Imparting superhydrophobicity to biodegradable poly(lactide-co-glycolide) electrospun meshes.

Kaplan JA, Lei H, Liu R, Padera R, Colson YL, Grinstaff MW - Biomacromolecules (2014)

Histological (H&E) specimens of harvested subcutaneousmousetissue surrounding implanted superhydrophobic meshes after 4 weeks.Superhydrophobic PLGA + 30% PLA–PGC18(60:40) meshat (a) 10× and (b) 40× magnifications. SuperhydrophobicPLGA + 30% PLA–PGC13F (60:40) mesh at (c) 10×and (d) 40× magnifications.
© Copyright Policy
Related In: Results  -  Collection

License
Show All Figures
getmorefigures.php?uid=PMC4215912&req=5

fig4: Histological (H&E) specimens of harvested subcutaneousmousetissue surrounding implanted superhydrophobic meshes after 4 weeks.Superhydrophobic PLGA + 30% PLA–PGC18(60:40) meshat (a) 10× and (b) 40× magnifications. SuperhydrophobicPLGA + 30% PLA–PGC13F (60:40) mesh at (c) 10×and (d) 40× magnifications.
Mentions: The in vivo biocompatibility and foreign bodyreaction to electrospun meshes were assessed 4 weeks after subcutaneousimplantation in mice (Figures 4 and 5). A separate group of meshes was melted to eliminatesurface roughness and therefore act as a nonsuperhydrophobic controlwith identical polymer composition. In general, meshes experienceda greater degree of tissue ingrowth (arrows) by macrophages and fibroblastscompared to films, as may be expected given the greater degree ofporosity. Nonetheless, all meshes and films (labeled with arrowheads)were well-tolerated in mice and showed minimal signs of fibrous encapsulation(arrows). Fibrous encapsulation is characteristic of a foreign bodyresponse to an implanted device.48 A smallnumber of macrophages are indeed present at 4 weeks after implantationas part of a mild inflammatory reaction. This is to be expected aspart of the normal host response to an implanted material that persiststo this time point. The foreign body response to the superhydrophobicmeshes (Figure 4) was similar to that of implantedPLGA meshes and smooth (i.e., nonsuperhydrophobic) PLGA films dopedwith 30% PLA–PGC18 (60:40) (Figure 5). Furthermore, these results are similar to electrospun PCLmeshes implanted in rats performed by Cao et al.49 Their study also examined the effect of fiber orientation(i.e., random or aligned) on fibrous capsule thickness and foreignbody giant cell count, and they concluded that the fibrous architecturewas capable of minimizing the foreign body response compared to thatof smooth films and that thinner fibrous capsules were observed forthe aligned fiber meshes compared to that of the meshes with randomlyoriented fibers.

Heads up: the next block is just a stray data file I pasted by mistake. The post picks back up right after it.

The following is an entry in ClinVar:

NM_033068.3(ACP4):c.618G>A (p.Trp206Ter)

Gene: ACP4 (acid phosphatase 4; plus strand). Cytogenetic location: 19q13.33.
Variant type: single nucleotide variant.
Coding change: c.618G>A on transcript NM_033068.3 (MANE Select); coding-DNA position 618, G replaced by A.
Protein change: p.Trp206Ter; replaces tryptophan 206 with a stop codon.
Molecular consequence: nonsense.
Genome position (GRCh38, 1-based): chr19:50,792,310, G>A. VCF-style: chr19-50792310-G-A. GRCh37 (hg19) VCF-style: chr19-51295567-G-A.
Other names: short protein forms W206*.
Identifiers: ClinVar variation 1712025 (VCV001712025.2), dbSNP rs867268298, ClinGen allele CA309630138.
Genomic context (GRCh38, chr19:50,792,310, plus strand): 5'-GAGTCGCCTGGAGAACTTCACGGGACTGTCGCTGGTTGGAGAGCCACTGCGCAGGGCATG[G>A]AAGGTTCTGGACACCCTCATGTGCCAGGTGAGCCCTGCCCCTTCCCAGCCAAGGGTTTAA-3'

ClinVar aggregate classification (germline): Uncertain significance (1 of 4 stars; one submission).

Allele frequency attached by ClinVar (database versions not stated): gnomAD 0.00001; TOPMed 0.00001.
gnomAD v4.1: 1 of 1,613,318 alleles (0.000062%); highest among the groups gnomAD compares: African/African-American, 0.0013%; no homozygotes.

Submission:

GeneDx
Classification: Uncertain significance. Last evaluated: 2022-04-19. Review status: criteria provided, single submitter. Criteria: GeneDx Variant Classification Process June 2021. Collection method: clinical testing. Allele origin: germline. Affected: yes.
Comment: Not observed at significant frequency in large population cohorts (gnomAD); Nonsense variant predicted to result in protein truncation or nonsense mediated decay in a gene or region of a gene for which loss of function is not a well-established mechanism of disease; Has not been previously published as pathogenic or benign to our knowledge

Bottom Line: Solutions of PLGA are doped with PLA-PGC18 and electrospun to form meshes with micrometer-sized fibers.Fiber diameter, percent doping, and copolymer composition influence the nonwetting nature of the meshes and alter their mechanical (tensile) properties.Contact angles as high as 160° are obtained with 30% polymer dopant.

View Article: PubMed Central - PubMed

Affiliation: Departments of Biomedical Engineering and Chemistry, Boston University , Boston, Massachusetts 02215, United States.

ABSTRACT
The synthesis of a family of new poly(lactic acid-co-glycerol monostearate) (PLA-PGC18) copolymers and their use as biodegradable polymer dopants is reported to enhance the hydrophobicity of poly(lactic acid-co-glycolic acid) (PLGA) nonwoven meshes. Solutions of PLGA are doped with PLA-PGC18 and electrospun to form meshes with micrometer-sized fibers. Fiber diameter, percent doping, and copolymer composition influence the nonwetting nature of the meshes and alter their mechanical (tensile) properties. Contact angles as high as 160° are obtained with 30% polymer dopant. Lastly, these meshes are nontoxic, as determined by an NIH/3T3 cell biocompatibility assay, and displayed a minimal foreign body response when implanted in mice. In summary, a general method for constructing biodegradable fibrous meshes with tunable hydrophobicity is described for use in tissue engineering and drug delivery applications.

Show MeSH
Related in: MedlinePlus